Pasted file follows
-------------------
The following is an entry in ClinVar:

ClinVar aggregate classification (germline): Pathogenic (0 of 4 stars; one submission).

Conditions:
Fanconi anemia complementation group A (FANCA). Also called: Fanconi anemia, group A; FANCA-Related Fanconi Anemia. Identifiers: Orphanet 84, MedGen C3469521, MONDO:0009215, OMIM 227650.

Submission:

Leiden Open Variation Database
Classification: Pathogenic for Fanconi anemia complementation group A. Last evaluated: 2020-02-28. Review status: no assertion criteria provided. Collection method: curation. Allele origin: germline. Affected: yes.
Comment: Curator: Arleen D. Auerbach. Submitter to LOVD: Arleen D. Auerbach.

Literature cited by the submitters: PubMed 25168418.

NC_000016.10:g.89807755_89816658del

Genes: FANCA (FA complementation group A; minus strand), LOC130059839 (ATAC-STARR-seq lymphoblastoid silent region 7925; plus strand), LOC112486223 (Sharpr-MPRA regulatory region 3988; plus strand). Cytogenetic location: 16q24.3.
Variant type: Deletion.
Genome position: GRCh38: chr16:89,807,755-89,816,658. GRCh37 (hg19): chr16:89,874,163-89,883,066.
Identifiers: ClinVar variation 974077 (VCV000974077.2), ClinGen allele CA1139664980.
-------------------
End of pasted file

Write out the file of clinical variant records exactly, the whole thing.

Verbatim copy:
The following is an entry in ClinVar:

ClinVar aggregate classification (germline): Pathogenic (0 of 4 stars; one submission).

Conditions:
Fanconi anemia complementation group A (FANCA). Also called: Fanconi anemia, group A; FANCA-Related Fanconi Anemia. Identifiers: Orphanet 84, MedGen C3469521, MONDO:0009215, OMIM 227650.

Submission:

Leiden Open Variation Database
Classification: Pathogenic for Fanconi anemia complementation group A. Last evaluated: 2020-02-28. Review status: no assertion criteria provided. Collection method: curation. Allele origin: germline. Affected: yes.
Comment: Curator: Arleen D. Auerbach. Submitter to LOVD: Arleen D. Auerbach.

Literature cited by the submitters: PubMed 25168418.

NC_000016.10:g.89807755_89816658del

Genes: FANCA (FA complementation group A; minus strand), LOC130059839 (ATAC-STARR-seq lymphoblastoid silent region 7925; plus strand), LOC112486223 (Sharpr-MPRA regulatory region 3988; plus strand). Cytogenetic location: 16q24.3.
Variant type: Deletion.
Genome position: GRCh38: chr16:89,807,755-89,816,658. GRCh37 (hg19): chr16:89,874,163-89,883,066.
Identifiers: ClinVar variation 974077 (VCV000974077.2), ClinGen allele CA1139664980.